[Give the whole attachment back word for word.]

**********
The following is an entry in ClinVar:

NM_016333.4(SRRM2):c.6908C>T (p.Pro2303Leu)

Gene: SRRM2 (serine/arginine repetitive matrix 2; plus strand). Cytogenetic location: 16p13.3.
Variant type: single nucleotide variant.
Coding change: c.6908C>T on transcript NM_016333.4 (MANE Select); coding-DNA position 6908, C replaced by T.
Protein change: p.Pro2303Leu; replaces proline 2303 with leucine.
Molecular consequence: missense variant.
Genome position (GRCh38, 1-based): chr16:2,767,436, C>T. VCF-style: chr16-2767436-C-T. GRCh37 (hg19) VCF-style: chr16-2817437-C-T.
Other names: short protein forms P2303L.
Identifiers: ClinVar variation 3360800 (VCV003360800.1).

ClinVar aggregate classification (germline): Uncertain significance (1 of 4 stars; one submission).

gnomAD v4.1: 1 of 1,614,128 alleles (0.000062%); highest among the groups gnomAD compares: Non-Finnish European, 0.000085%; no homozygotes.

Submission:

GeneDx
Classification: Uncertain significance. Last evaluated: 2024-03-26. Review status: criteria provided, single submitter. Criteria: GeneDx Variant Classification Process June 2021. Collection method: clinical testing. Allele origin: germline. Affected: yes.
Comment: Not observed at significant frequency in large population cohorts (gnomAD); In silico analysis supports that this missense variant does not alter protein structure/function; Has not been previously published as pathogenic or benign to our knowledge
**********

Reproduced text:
The following is an entry in ClinVar:

NM_016333.4(SRRM2):c.6908C>T (p.Pro2303Leu)

Gene: SRRM2 (serine/arginine repetitive matrix 2; plus strand). Cytogenetic location: 16p13.3.
Variant type: single nucleotide variant.
Coding change: c.6908C>T on transcript NM_016333.4 (MANE Select); coding-DNA position 6908, C replaced by T.
Protein change: p.Pro2303Leu; replaces proline 2303 with leucine.
Molecular consequence: missense variant.
Genome position (GRCh38, 1-based): chr16:2,767,436, C>T. VCF-style: chr16-2767436-C-T. GRCh37 (hg19) VCF-style: chr16-2817437-C-T.
Other names: short protein forms P2303L.
Identifiers: ClinVar variation 3360800 (VCV003360800.1).

ClinVar aggregate classification (germline): Uncertain significance (1 of 4 stars; one submission).

gnomAD v4.1: 1 of 1,614,128 alleles (0.000062%); highest among the groups gnomAD compares: Non-Finnish European, 0.000085%; no homozygotes.

Submission:

GeneDx
Classification: Uncertain significance. Last evaluated: 2024-03-26. Review status: criteria provided, single submitter. Criteria: GeneDx Variant Classification Process June 2021. Collection method: clinical testing. Allele origin: germline. Affected: yes.
Comment: Not observed at significant frequency in large population cohorts (gnomAD); In silico analysis supports that this missense variant does not alter protein structure/function; Has not been previously published as pathogenic or benign to our knowledge